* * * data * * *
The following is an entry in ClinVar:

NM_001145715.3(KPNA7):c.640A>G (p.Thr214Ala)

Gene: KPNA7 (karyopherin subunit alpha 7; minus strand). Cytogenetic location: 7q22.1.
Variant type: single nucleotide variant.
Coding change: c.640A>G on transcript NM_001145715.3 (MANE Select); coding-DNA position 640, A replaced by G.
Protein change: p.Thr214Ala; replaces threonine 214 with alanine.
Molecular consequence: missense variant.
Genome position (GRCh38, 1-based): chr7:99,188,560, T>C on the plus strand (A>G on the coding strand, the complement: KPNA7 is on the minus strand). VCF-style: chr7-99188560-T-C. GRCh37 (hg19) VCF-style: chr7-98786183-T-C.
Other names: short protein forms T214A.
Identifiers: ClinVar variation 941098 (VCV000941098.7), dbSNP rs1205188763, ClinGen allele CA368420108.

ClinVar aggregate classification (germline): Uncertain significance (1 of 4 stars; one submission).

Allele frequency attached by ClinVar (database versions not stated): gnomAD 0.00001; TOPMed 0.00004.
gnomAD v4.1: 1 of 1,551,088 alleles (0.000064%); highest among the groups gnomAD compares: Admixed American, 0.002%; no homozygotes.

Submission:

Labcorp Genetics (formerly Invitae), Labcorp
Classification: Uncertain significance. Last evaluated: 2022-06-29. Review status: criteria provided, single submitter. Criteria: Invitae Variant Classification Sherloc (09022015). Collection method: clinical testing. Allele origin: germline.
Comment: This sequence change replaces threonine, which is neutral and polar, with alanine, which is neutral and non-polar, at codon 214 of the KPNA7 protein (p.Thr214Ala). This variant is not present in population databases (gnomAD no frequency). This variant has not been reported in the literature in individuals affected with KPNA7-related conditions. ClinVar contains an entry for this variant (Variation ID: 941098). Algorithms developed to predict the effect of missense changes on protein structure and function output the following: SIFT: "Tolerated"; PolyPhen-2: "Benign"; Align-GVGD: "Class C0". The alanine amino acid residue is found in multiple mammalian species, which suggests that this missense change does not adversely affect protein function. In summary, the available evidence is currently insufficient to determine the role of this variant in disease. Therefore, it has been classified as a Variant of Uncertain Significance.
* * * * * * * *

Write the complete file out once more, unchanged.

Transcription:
The following is an entry in ClinVar:

NM_001145715.3(KPNA7):c.640A>G (p.Thr214Ala)

Gene: KPNA7 (karyopherin subunit alpha 7; minus strand). Cytogenetic location: 7q22.1.
Variant type: single nucleotide variant.
Coding change: c.640A>G on transcript NM_001145715.3 (MANE Select); coding-DNA position 640, A replaced by G.
Protein change: p.Thr214Ala; replaces threonine 214 with alanine.
Molecular consequence: missense variant.
Genome position (GRCh38, 1-based): chr7:99,188,560, T>C on the plus strand (A>G on the coding strand, the complement: KPNA7 is on the minus strand). VCF-style: chr7-99188560-T-C. GRCh37 (hg19) VCF-style: chr7-98786183-T-C.
Other names: short protein forms T214A.
Identifiers: ClinVar variation 941098 (VCV000941098.7), dbSNP rs1205188763, ClinGen allele CA368420108.

ClinVar aggregate classification (germline): Uncertain significance (1 of 4 stars; one submission).

Allele frequency attached by ClinVar (database versions not stated): gnomAD 0.00001; TOPMed 0.00004.
gnomAD v4.1: 1 of 1,551,088 alleles (0.000064%); highest among the groups gnomAD compares: Admixed American, 0.002%; no homozygotes.

Submission:

Labcorp Genetics (formerly Invitae), Labcorp
Classification: Uncertain significance. Last evaluated: 2022-06-29. Review status: criteria provided, single submitter. Criteria: Invitae Variant Classification Sherloc (09022015). Collection method: clinical testing. Allele origin: germline.
Comment: This sequence change replaces threonine, which is neutral and polar, with alanine, which is neutral and non-polar, at codon 214 of the KPNA7 protein (p.Thr214Ala). This variant is not present in population databases (gnomAD no frequency). This variant has not been reported in the literature in individuals affected with KPNA7-related conditions. ClinVar contains an entry for this variant (Variation ID: 941098). Algorithms developed to predict the effect of missense changes on protein structure and function output the following: SIFT: "Tolerated"; PolyPhen-2: "Benign"; Align-GVGD: "Class C0". The alanine amino acid residue is found in multiple mammalian species, which suggests that this missense change does not adversely affect protein function. In summary, the available evidence is currently insufficient to determine the role of this variant in disease. Therefore, it has been classified as a Variant of Uncertain Significance.